Extreme positive Indian Ocean Dipole (pIOD) affects weather, agriculture, ecosystems, and public health worldwide, particularly when exacerbated by an extreme El Niño. The Paris Agreement aims to limit warming below 2 °C and ideally below 1.5 °C in global mean temperature (GMT), but how extreme pIOD will respond to this target is unclear.

NEW DELHI: In what could be welcome news amid reports of farm distress in several states, there are indications that India could see a normal monsoon even as national weather forecaster IMD is stil

This study was conducted to examine the changes in future temperature and precipitation of the Kabul River Basin in Afghanistan by using the outputs of three general circulation models (GCMs) under two representative concentration pathway (RCP 4.5 and RCP 8.5) scenarios.

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India has witnessed some of the most devastating extreme precipitation events, which have affected urban transportation, agriculture, and infrastructure. Despite the profound implications and damage due to extreme precipitation events, the influence of anthropogenic warming on the intensity and frequency of extreme precipitation events over India remains poorly constrained.

The West Liaohe River Basin (WLRB) is one of the most sensitive areas to climate change in China and an important grain production base in the Inner Mongolia Autonomous Region of China. Groundwater depletion in this region is becoming a critical issue. Here, we used the Gravity Recovery and Climate Experiment (GRACE) satellite data and in situ well observations to estimate groundwater storage (GWS) variations and discussed the driving factors of GWS changes in the WLRB.

Original Source

The intensity of precipitation events is expected to increase in the future. The rate of increase depends on the strength or rarity of the events; very strong and rare events tend to follow the Clausius-Clapeyron relation, whereas weaker events or precipitation averages do not. An often overlooked aspect is seasonal occurrence of such events, which might change in the future.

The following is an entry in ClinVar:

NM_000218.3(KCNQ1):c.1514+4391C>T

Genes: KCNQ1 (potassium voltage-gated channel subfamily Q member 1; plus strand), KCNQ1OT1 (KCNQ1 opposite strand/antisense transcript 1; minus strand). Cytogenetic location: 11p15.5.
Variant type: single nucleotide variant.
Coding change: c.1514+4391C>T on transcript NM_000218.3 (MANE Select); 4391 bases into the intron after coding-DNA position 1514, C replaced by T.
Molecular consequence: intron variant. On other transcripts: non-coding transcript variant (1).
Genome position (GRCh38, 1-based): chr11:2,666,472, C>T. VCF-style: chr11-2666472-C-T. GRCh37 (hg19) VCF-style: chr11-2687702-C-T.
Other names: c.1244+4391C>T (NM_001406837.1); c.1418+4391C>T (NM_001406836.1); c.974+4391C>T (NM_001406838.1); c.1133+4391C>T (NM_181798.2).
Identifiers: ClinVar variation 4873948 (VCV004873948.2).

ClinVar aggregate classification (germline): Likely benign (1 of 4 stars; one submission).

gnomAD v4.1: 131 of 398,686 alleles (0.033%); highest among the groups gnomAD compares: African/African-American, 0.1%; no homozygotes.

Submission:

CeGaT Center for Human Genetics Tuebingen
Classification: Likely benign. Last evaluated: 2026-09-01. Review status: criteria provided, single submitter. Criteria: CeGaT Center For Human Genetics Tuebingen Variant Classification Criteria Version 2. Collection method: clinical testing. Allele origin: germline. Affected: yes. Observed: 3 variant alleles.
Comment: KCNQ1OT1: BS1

Coupled models tend to underestimate Indian summer monsoon (ISM) rainfall over most of the Indian subcontinent. Present study demonstrates that a part of dry bias is arising from the discrepancies in Oceanic Initial Conditions (OICs). Two hindcast experiments are carried out using Climate Forecast System (CFSv2) for summer monsoons of 2012–2014 in which two different OICs are utilized.

Examining the spatiotemporal dynamics of meteorological variables in the context of changing climate, particularly in countries where rainfed agriculture is predominant, is vital to assess climate-induced changes and suggest feasible adaptation strategies. To that end, trend analysis has been employed to inspect the change of rainfall and temperature in northcentral Ethiopia using gridded monthly precipitation data obtained from Global Precipitation and Climate Centre (GPCC V7) and temperature data from Climate Research Unit (CRU TS 3.23) with 0.5° by 0.5° resolution from 1901 to 2014.

West Africa is a very vulnerable part of the world to the impacts of climate change due to a combination of exposure and low adaptive capacity. Climate change has induced an increase in rainfall variability which in turn has affected the availability of water resources, ecosystem services and agricultural production. To adapt to the increased aridity, farmers have used indigenous and modern coping strategies such as soil and water conservation techniques, the use of drought-tolerant crops and varieties, crop diversification, etc., and lately, climate information services (CIS).

Erratic rainfall has a detrimental impact on crop productivity but rainfall during the specific growth stage is rarely used in efficiency analysis. This study focuses on this untapped point and examines the influence of rainfall specifically encountered during the sowing stage and early vegetative growth stage and the flowering stage of pulses on productivity and efficiency in Lower Myanmar using data from 182 sample farmers.